Negative external factors haven't gone away

Recovery from quake could block reforms

by Shinya Ajima

Kyodo

One year after the devastating March 11 quake and tsunami, the economy has been recovering from the tremendous shocks caused by the disasters, which disrupted the nation’s production and exports while hurting business and consumer sentiment.

But with conditions apparently getting back to normal following the domestic crisis, familiar circumstances have re-emerged in which the world’s third-biggest economy has been bombarded with a number of external shocks, including the sovereign debt crisis in Europe and the relative strength of the yen against other major currencies, as well as the massive floods in Thailand.

Experts warn that the superficial recovery from the natural disasters could make it harder for authorities to remain watchful of the fundamental problems they have to solve to ensure the economy is on a recovery track, such as weak domestic demand, a rigid employment system and the lack of business innovation.

“The Japanese economy suffered significant fluctuations due to the earthquake but will again become subject to external factors starting in the second half of 2012, when the impact of the disasters would be diminished,” Nomura Securities Co. economists said in their report released ahead of the anniversary of the March 11 calamity.

“Our main scenario is that the economy will recover more stably in 2013″ with the support of improvement of the export environment, they said, while adding “there is a risk that the Japanese economy may run out of steam in the second half of 2012 if external conditions deteriorate further than our estimate.”

Amid fiscal problems in Greece and some other eurozone countries, Japanese exports have significantly slowed, as the sovereign debt crisis in Europe has cast a shadow over the global economic outlook. Although a set of policy responses by European leaders has eased tensions in financial markets somewhat, some issues remain unsolved as they discuss how to enhance their rescue funds.

Japan marked its first annual trade deficit in 31 years for 2011, with exports slowing on the stronger yen, the Thai floods, which affected many Japanese manufacturers with production bases in the Southeast Asian country, as well as on the gloomier prospects for the world economy due to the eurozone crisis.

The earthquake and tsunami also affected the trade result by slowing exports while disrupting nationwide supply chains for industrial output. However, the fallout from the supply-side constraints was almost addressed by summer, analysts said.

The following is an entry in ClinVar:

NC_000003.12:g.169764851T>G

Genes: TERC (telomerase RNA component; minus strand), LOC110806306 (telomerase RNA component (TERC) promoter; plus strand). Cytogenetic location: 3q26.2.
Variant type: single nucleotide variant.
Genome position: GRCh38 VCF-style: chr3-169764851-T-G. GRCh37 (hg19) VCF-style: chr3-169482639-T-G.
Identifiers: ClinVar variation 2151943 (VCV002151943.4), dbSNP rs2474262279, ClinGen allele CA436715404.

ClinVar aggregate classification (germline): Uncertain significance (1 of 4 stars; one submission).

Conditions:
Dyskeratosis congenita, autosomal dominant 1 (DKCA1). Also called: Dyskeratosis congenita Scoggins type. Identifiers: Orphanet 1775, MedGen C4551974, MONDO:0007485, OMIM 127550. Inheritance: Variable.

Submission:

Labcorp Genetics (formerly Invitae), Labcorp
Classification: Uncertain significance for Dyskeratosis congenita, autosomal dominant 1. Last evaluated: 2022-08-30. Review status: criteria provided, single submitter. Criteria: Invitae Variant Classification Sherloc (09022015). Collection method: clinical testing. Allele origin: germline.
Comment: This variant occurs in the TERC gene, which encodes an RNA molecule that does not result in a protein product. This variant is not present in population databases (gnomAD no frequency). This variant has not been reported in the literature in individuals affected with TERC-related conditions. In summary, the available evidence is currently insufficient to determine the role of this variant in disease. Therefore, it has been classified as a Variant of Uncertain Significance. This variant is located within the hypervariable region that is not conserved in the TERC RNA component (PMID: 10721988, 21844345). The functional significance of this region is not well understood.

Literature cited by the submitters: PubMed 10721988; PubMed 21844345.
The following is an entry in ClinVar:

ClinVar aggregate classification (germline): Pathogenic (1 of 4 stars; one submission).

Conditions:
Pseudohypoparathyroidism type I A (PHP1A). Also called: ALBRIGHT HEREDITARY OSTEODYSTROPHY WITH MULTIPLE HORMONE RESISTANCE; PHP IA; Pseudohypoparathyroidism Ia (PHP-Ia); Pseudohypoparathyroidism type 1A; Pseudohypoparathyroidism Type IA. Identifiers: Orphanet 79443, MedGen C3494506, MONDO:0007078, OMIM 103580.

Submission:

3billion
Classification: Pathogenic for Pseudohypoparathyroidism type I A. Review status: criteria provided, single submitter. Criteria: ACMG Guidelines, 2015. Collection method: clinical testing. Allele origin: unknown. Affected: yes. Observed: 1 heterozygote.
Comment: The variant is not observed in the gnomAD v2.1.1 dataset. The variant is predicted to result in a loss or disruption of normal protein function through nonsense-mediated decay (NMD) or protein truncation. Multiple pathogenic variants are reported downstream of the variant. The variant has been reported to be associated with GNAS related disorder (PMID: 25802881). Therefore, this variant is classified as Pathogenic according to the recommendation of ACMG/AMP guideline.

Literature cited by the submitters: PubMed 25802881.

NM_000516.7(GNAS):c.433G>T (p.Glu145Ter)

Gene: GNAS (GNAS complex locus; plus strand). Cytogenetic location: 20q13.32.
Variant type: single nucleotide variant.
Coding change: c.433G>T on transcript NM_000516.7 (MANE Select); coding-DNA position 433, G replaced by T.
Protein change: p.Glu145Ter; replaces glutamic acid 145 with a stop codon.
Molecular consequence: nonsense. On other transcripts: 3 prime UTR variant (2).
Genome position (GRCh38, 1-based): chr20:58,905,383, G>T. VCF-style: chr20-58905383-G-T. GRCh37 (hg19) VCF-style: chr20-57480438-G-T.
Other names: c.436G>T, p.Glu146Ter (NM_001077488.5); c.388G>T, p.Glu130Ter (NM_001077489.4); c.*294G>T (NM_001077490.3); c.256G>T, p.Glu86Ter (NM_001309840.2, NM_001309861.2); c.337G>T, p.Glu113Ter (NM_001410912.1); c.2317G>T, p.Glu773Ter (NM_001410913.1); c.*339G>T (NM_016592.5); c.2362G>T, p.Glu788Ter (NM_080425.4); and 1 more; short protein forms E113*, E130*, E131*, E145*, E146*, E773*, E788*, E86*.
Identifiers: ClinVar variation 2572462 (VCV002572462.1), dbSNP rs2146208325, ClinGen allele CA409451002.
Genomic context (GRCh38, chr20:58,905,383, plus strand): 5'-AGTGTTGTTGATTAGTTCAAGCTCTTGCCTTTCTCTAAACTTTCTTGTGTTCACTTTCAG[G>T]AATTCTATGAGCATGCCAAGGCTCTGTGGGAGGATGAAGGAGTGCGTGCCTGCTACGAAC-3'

The economy turned upward in the three months through September on recovering exports, private consumption and housing investment after decelerations during the first and second quarters of 2011.

In the final quarter, though, the nation’s real gross domestic product again marked a fall. But this was due to slowing exports, affected by such nonquake factors as the appreciation of the yen, which rose to a postwar peak of 75.32 against the dollar in October, triggering the market interventions by Japanese authorities to stem the rise.

The yen, which had been bought by investors seeking a refuge from the debt crisis in Europe, has eased back recently to a range between 80 and 81 to the dollar thanks to the European agreement on a second bailout package for Greece, but remained stronger than the average break-even exchange rate for Japanese exporters of 82 for 2011, as publicized in a government survey.

While the quake left little lasting effect on employment and consumption, both of which have stabilized after initial deteriorations, concerns remain regarding energy supply.

The tsunami, which devastated manufacturers’ facilities, also triggered the crisis at the Fukushima No. 1 nuclear plant, leading to serious power supply shortages in the regions of Tohoku, which the quake hit, and Kanto, with Tokyo at its center. The government went as far as ordering rolling blackouts to save electricity.

The power shortages, which added to the supply-chain disruptions, adversely impacted manufacturing industries, and fears of recurrences have been growing ahead of summer, when electricity use normally peaks for air conditioning, while utilities remain unable to restart idled atomic power facilities, given safety concerns.

Utilities have rebooted thermal power generation as an alternative to nuclear energy, but rising fuel costs have led to Japan’s growing imports and added to the deterioration in the trade balance. This has sparked debate on the need for new energy development alongside a structural reform within the industry.

The quake has also pressed the government to spend a lot on reconstruction work, although it has pledged to restore the nation’s fiscal health, the worst among major developed countries. Tokyo compiled four extra budgets worth some ¥20 trillion to finance the work in fiscal 2011, which will end March 31, in addition to the initial budget of ¥92 trillion.